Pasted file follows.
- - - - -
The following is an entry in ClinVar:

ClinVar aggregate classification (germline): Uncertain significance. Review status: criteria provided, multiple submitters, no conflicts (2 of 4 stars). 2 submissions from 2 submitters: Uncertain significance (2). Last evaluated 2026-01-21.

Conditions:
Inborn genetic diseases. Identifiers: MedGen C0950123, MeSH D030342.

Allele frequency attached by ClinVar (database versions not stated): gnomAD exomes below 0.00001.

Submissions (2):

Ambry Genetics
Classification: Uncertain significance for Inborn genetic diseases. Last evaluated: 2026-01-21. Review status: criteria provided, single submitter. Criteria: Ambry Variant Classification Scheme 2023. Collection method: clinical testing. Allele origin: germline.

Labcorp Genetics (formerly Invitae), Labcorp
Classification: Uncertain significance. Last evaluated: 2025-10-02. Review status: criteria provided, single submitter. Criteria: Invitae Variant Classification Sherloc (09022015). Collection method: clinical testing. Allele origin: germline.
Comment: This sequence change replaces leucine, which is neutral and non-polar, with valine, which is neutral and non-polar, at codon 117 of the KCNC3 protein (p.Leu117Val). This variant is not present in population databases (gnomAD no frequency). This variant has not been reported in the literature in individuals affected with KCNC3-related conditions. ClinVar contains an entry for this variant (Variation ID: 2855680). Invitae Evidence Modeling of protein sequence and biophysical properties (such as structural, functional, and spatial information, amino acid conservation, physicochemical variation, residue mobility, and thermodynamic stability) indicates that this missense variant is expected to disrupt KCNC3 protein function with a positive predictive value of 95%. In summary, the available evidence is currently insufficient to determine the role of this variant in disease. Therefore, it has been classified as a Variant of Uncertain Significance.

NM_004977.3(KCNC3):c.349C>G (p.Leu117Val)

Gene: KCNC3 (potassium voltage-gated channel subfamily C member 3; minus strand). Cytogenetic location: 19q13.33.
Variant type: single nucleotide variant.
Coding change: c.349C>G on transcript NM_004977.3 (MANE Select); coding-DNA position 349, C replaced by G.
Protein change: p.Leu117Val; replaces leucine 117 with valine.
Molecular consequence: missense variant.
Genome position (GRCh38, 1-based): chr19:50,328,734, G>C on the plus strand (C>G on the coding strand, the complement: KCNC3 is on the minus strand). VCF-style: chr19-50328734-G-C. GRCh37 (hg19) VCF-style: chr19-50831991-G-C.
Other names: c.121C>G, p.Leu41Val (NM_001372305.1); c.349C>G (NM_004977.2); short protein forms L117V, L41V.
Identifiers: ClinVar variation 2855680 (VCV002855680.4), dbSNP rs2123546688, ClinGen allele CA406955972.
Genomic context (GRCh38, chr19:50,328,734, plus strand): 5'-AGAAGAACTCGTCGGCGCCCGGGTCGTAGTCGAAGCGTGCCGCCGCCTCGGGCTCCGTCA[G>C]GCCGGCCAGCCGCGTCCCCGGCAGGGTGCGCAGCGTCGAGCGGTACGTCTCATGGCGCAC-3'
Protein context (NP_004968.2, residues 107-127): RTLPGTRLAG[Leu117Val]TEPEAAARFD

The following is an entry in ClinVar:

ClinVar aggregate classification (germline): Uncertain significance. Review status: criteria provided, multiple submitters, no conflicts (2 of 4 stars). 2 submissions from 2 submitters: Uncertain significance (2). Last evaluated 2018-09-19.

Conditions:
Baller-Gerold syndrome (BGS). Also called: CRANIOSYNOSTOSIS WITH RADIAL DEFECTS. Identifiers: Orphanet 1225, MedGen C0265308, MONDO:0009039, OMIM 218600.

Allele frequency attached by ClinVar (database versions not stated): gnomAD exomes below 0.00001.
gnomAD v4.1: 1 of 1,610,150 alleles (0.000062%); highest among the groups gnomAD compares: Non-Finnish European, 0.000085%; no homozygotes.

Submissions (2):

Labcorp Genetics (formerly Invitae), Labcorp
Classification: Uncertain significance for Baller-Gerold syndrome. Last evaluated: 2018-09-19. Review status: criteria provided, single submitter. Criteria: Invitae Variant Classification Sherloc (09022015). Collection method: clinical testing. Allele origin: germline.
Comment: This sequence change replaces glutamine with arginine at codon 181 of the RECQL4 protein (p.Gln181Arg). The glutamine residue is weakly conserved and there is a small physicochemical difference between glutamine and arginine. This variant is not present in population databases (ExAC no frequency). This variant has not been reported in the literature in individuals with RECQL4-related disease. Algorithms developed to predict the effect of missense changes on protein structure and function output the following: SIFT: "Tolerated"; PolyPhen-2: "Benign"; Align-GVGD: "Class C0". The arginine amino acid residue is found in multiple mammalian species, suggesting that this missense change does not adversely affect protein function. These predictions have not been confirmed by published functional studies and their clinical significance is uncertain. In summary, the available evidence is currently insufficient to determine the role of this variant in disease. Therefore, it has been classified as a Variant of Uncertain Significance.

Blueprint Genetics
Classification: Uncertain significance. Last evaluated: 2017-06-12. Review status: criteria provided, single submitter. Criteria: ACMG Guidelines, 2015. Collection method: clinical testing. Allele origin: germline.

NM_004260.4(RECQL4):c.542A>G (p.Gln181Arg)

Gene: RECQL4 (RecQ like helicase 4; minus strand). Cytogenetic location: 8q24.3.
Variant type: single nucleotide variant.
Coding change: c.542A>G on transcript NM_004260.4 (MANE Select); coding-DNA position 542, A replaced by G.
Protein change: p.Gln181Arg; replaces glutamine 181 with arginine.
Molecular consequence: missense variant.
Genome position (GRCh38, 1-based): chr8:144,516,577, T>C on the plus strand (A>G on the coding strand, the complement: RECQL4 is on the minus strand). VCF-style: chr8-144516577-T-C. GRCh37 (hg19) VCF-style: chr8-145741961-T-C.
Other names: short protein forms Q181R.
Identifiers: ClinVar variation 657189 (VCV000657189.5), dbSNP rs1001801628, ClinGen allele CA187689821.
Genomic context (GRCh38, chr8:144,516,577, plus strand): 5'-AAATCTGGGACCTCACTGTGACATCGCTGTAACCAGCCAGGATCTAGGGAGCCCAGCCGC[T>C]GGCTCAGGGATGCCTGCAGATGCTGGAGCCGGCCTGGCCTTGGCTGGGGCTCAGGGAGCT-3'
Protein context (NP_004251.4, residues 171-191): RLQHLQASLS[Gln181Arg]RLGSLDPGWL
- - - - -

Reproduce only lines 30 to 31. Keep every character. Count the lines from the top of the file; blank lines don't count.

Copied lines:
Labcorp Genetics (formerly Invitae), Labcorp
Classification: Uncertain significance for Baller-Gerold syndrome. Last evaluated: 2018-09-19. Review status: criteria provided, single submitter. Criteria: Invitae Variant Classification Sherloc (09022015). Collection method: clinical testing. Allele origin: germline.